Shanghai Lounge Divas
The story goes that EMI was about to demolish a storage room in its Mumbai offices in 2003 when someone happened upon something a little out of the ordinary. Inside an old trunk covered in Chinese characters was a treasure trove - a collection of recordings made by singers on the Pathe label who had helped the Shanghai nightlife scene sizzle through the 1920s and onwards. Most of the work it was assumed had been lost.
And so, ever the optimists, the record label looked around to see who might want to work with what they had found. Enter the Hong Kong-based production team of Ian Widgery and Morton Wilson and, they would recall later, just one listen revealed what marvels they had at their fingertips.
Originally, there were more than 500 tracks on which to work, many of them scratchy remnants of old 78 RPM records, filled with breathy vocals and ancient recording studio echoes. Reworked, remastered, remixed, these sweet, sometimes sorrowful tunes from a distant time have since struck a chord around the world - the package has gone an astonishing five times platinum in sales and inspired an entire new genre of music.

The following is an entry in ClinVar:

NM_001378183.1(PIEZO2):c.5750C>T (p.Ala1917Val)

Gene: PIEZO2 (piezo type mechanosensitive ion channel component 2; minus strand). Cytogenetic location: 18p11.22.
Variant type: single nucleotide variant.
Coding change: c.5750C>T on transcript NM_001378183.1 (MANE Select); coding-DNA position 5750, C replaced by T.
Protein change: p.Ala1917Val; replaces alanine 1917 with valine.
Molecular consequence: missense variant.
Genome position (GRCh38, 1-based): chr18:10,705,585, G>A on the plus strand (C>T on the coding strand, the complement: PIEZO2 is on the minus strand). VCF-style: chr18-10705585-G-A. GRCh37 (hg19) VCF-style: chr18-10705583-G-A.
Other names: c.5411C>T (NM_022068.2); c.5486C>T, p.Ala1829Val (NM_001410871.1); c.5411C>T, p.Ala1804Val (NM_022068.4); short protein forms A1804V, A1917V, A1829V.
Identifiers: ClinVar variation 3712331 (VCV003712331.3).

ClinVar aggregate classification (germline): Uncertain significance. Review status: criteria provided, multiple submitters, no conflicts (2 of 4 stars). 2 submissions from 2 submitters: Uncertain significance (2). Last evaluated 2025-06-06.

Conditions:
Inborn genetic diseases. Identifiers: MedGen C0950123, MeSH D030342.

The cliche, of course, was that in those distant times Shanghai was the 'Paris of the Orient' but that phrase belittles, to some degree, just how unique were the sounds of the city's live music scene and the sights being shot in its films. In musical terms it was swing turning into soul, and much of this movement was captured on soundtracks to the films being produced by local studios at an astonishing rate.
What adds to the charm among the final selection here are the characters involved in the songs themselves - their lives feature in potted histories as part of the compilation, as too are the original recordings on a separate disc, if modern-day technical wizardry and back-beats don't really float your boat on the remixes.
And so when you hear Bai Kwong open up on Waiting 4 You, Autumn Evening and The Pretender, you'll realise that she was a massive star, fuelling her reputation as a temptress with any number of affairs until she fell foul of the rising tide of communism and escaped south to the relative safety of Hong Kong.
Li Xianglan, meanwhile, gives on Plum Blossom a taste of the vocal range that made her one of China's great pre-war stars until her Japanese heritage (and, again, some questionable friendships) cast her out of the country and into, of all things, life as a politician in the country of her parents.
The Divas collection gives us a little taste of the romance that was and, in some respects, still is, Shanghai and a window into a time when the city was the envy of the world for all the right reasons.